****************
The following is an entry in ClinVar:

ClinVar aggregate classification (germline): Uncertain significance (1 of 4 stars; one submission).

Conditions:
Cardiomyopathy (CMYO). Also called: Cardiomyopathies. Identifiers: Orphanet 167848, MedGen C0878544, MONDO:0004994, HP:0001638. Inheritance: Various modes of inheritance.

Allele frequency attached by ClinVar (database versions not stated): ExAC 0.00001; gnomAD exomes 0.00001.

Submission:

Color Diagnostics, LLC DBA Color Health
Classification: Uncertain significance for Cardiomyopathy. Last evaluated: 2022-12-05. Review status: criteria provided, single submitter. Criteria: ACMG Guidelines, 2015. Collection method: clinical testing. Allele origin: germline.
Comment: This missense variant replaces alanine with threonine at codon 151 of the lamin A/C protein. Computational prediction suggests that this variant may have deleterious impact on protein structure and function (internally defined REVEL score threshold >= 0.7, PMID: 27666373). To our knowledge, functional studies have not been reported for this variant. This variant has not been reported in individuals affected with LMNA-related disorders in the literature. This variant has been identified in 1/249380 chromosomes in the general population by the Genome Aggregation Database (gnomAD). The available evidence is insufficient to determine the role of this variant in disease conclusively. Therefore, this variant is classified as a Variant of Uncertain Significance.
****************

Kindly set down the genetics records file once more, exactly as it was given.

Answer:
The following is an entry in ClinVar:

ClinVar aggregate classification (germline): Uncertain significance (1 of 4 stars; one submission).

Conditions:
Cardiomyopathy (CMYO). Also called: Cardiomyopathies. Identifiers: Orphanet 167848, MedGen C0878544, MONDO:0004994, HP:0001638. Inheritance: Various modes of inheritance.

Allele frequency attached by ClinVar (database versions not stated): ExAC 0.00001; gnomAD exomes 0.00001.

Submission:

Color Diagnostics, LLC DBA Color Health
Classification: Uncertain significance for Cardiomyopathy. Last evaluated: 2022-12-05. Review status: criteria provided, single submitter. Criteria: ACMG Guidelines, 2015. Collection method: clinical testing. Allele origin: germline.
Comment: This missense variant replaces alanine with threonine at codon 151 of the lamin A/C protein. Computational prediction suggests that this variant may have deleterious impact on protein structure and function (internally defined REVEL score threshold >= 0.7, PMID: 27666373). To our knowledge, functional studies have not been reported for this variant. This variant has not been reported in individuals affected with LMNA-related disorders in the literature. This variant has been identified in 1/249380 chromosomes in the general population by the Genome Aggregation Database (gnomAD). The available evidence is insufficient to determine the role of this variant in disease conclusively. Therefore, this variant is classified as a Variant of Uncertain Significance.